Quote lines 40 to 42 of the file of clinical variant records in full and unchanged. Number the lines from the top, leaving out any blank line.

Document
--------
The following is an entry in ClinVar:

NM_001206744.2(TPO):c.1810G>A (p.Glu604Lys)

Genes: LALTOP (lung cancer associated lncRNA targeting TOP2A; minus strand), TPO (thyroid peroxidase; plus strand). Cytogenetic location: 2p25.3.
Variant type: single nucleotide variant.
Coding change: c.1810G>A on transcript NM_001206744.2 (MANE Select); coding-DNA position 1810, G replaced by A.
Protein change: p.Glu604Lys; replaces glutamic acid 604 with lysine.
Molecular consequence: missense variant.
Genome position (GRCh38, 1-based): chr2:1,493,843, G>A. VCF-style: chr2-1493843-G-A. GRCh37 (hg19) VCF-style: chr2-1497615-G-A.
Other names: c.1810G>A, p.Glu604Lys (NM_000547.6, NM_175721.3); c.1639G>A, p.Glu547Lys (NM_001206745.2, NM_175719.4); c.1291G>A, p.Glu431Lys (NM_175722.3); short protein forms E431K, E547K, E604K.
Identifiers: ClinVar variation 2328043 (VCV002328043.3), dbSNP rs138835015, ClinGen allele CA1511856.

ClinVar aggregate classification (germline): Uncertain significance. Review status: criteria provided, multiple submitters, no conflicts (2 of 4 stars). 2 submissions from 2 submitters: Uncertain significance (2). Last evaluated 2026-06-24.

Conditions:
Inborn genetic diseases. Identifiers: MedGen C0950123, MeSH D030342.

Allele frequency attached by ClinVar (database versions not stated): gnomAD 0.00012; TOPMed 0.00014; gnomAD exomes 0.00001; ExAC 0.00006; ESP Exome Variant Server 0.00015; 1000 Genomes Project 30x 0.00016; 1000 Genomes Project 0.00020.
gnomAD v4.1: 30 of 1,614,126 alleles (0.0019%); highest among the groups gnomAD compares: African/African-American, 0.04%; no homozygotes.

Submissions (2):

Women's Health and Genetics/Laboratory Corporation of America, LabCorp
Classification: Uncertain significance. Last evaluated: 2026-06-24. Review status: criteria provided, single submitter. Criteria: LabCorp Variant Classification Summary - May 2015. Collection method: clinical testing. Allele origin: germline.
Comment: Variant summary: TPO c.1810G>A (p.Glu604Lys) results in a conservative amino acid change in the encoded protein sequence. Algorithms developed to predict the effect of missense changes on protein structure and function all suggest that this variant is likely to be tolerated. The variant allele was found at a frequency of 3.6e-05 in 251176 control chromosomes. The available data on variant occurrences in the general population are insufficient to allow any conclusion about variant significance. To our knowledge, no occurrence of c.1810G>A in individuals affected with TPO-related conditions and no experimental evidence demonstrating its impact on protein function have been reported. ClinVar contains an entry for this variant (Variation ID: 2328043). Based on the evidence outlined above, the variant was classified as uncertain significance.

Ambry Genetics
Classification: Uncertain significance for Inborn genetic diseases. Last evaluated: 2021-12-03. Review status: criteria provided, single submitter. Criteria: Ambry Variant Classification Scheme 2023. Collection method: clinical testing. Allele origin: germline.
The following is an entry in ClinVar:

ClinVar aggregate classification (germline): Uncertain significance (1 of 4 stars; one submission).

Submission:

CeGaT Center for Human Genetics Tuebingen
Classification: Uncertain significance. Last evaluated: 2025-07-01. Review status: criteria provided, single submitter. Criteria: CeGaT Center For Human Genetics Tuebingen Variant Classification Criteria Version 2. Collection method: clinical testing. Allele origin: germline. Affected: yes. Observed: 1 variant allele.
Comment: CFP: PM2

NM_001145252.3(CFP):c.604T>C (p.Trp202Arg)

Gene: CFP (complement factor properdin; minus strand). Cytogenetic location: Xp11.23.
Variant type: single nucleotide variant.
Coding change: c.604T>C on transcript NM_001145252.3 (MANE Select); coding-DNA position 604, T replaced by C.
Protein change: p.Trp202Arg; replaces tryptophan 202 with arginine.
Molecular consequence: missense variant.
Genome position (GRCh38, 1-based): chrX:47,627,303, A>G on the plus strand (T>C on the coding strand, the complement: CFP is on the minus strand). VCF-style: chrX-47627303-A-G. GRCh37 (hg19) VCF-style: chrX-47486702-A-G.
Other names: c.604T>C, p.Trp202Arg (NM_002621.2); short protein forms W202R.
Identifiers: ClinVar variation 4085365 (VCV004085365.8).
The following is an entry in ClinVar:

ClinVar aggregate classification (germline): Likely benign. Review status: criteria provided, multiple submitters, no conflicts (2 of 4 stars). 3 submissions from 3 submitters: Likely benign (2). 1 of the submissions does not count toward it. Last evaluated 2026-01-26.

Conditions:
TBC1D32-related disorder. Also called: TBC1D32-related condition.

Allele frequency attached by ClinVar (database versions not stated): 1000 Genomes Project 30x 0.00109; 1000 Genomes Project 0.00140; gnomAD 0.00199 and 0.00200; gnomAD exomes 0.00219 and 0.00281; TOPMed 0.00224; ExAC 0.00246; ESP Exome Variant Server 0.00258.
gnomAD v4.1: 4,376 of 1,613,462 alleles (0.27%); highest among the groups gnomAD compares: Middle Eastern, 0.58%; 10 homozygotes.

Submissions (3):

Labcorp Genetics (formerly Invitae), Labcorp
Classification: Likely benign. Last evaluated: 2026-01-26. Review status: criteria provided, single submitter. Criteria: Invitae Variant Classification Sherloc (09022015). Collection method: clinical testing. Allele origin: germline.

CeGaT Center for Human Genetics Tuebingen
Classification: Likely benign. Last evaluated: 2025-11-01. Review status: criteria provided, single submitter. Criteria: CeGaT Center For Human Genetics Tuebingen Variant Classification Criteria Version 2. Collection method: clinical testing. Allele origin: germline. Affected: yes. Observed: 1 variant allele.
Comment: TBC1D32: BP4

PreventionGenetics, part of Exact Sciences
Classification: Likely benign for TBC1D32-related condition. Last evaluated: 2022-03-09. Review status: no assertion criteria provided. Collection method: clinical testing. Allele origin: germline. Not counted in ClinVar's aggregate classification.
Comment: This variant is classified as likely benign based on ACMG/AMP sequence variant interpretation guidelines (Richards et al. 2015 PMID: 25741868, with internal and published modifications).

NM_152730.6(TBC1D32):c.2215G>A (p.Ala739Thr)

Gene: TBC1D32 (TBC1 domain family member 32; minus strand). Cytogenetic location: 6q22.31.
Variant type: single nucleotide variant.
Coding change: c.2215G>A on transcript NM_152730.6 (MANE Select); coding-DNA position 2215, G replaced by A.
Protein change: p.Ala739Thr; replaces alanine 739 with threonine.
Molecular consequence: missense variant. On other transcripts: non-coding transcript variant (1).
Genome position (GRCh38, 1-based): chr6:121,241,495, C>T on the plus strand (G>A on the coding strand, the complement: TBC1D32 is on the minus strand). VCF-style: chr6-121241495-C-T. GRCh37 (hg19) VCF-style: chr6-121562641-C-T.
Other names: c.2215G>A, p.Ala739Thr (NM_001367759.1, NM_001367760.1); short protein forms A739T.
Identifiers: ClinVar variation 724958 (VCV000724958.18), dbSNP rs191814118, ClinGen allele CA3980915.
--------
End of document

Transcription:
TBC1D32-related disorder. Also called: TBC1D32-related condition.

Allele frequency attached by ClinVar (database versions not stated): 1000 Genomes Project 30x 0.00109; 1000 Genomes Project 0.00140; gnomAD 0.00199 and 0.00200; gnomAD exomes 0.00219 and 0.00281; TOPMed 0.00224; ExAC 0.00246; ESP Exome Variant Server 0.00258.
gnomAD v4.1: 4,376 of 1,613,462 alleles (0.27%); highest among the groups gnomAD compares: Middle Eastern, 0.58%; 10 homozygotes.